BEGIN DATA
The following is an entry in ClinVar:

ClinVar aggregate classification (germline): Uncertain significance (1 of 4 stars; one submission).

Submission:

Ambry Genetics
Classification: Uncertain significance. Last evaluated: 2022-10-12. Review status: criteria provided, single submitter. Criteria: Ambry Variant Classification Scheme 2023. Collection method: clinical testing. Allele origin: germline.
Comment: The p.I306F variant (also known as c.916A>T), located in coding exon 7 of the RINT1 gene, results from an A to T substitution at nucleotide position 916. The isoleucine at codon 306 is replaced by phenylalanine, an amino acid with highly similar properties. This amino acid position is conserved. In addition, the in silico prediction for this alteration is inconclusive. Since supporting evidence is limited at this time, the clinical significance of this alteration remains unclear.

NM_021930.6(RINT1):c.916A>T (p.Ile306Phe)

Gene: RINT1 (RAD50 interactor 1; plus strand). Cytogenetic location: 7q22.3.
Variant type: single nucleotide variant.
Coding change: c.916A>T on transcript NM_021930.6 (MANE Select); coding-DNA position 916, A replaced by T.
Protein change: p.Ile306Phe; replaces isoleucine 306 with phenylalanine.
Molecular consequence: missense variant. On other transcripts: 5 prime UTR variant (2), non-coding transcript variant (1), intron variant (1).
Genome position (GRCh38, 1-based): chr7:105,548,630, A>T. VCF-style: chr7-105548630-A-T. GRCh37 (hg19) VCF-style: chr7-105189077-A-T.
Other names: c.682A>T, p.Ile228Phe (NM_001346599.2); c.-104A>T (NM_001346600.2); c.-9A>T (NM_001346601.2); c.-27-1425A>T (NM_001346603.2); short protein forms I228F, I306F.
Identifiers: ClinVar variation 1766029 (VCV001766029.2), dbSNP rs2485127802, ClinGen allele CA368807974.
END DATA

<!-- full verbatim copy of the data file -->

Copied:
The following is an entry in ClinVar:

ClinVar aggregate classification (germline): Uncertain significance (1 of 4 stars; one submission).

Submission:

Ambry Genetics
Classification: Uncertain significance. Last evaluated: 2022-10-12. Review status: criteria provided, single submitter. Criteria: Ambry Variant Classification Scheme 2023. Collection method: clinical testing. Allele origin: germline.
Comment: The p.I306F variant (also known as c.916A>T), located in coding exon 7 of the RINT1 gene, results from an A to T substitution at nucleotide position 916. The isoleucine at codon 306 is replaced by phenylalanine, an amino acid with highly similar properties. This amino acid position is conserved. In addition, the in silico prediction for this alteration is inconclusive. Since supporting evidence is limited at this time, the clinical significance of this alteration remains unclear.

NM_021930.6(RINT1):c.916A>T (p.Ile306Phe)

Gene: RINT1 (RAD50 interactor 1; plus strand). Cytogenetic location: 7q22.3.
Variant type: single nucleotide variant.
Coding change: c.916A>T on transcript NM_021930.6 (MANE Select); coding-DNA position 916, A replaced by T.
Protein change: p.Ile306Phe; replaces isoleucine 306 with phenylalanine.
Molecular consequence: missense variant. On other transcripts: 5 prime UTR variant (2), non-coding transcript variant (1), intron variant (1).
Genome position (GRCh38, 1-based): chr7:105,548,630, A>T. VCF-style: chr7-105548630-A-T. GRCh37 (hg19) VCF-style: chr7-105189077-A-T.
Other names: c.682A>T, p.Ile228Phe (NM_001346599.2); c.-104A>T (NM_001346600.2); c.-9A>T (NM_001346601.2); c.-27-1425A>T (NM_001346603.2); short protein forms I228F, I306F.
Identifiers: ClinVar variation 1766029 (VCV001766029.2), dbSNP rs2485127802, ClinGen allele CA368807974.